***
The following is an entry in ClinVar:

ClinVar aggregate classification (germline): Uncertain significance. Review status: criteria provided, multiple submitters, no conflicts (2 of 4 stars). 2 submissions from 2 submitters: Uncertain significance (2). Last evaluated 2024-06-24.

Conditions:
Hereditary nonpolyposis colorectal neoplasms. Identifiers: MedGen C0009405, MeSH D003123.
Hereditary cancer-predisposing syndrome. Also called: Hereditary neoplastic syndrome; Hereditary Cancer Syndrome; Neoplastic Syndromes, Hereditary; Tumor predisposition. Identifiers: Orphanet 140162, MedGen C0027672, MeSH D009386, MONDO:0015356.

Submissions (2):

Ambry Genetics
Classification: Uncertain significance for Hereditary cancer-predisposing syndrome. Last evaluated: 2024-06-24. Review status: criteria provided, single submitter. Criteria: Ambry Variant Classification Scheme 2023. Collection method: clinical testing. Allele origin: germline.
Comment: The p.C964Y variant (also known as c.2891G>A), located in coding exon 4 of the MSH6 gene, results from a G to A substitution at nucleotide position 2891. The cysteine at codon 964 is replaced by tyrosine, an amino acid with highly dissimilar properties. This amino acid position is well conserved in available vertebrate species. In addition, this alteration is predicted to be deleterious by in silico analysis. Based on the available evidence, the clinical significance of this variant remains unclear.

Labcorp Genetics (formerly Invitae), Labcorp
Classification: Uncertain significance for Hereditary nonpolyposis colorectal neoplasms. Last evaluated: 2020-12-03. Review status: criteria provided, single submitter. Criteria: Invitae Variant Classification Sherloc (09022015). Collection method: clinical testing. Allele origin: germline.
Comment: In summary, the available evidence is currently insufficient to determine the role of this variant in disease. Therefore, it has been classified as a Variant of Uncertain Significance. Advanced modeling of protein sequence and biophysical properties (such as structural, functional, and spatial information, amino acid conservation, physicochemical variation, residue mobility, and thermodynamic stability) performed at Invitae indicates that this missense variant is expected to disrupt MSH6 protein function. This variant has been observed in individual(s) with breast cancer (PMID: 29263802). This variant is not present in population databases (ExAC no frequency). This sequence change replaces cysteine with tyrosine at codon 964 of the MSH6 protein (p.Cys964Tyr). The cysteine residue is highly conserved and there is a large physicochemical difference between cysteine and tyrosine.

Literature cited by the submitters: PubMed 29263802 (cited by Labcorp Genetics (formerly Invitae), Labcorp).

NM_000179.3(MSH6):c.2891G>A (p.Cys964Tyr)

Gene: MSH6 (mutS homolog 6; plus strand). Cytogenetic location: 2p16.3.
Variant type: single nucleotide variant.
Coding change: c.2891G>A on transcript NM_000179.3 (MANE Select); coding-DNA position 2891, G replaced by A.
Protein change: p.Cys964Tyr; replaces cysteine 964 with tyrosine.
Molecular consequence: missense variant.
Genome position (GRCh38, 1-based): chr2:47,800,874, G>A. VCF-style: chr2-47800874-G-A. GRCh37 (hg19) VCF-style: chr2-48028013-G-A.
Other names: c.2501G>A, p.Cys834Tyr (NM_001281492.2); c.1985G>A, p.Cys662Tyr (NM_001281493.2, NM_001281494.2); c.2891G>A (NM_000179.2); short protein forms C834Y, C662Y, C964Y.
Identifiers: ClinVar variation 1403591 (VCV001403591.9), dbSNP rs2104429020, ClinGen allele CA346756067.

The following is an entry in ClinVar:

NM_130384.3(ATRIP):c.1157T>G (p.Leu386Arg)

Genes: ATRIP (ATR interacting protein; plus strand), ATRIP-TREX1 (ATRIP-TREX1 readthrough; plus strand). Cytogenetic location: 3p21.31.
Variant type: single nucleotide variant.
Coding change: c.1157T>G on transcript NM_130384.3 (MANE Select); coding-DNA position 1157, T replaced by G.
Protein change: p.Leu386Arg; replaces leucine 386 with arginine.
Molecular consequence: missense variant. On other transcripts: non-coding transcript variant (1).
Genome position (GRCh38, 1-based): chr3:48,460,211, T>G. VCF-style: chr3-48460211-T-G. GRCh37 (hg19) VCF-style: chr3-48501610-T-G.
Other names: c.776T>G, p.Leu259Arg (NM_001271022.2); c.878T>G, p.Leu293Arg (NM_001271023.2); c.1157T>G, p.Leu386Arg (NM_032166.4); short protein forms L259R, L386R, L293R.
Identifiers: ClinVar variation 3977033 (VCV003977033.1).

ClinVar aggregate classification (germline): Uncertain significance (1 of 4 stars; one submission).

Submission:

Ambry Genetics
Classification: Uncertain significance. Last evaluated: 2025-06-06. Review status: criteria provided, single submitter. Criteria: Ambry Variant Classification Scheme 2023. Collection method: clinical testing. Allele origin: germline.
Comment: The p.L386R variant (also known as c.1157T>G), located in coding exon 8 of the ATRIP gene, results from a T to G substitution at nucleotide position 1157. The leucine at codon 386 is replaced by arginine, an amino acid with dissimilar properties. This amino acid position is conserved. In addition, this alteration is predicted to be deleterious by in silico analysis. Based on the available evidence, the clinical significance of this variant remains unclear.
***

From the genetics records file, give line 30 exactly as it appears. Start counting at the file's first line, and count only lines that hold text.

Genome position (GRCh38, 1-based): chr3:48,460,211, T>G. VCF-style: chr3-48460211-T-G. GRCh37 (hg19) VCF-style: chr3-48501610-T-G.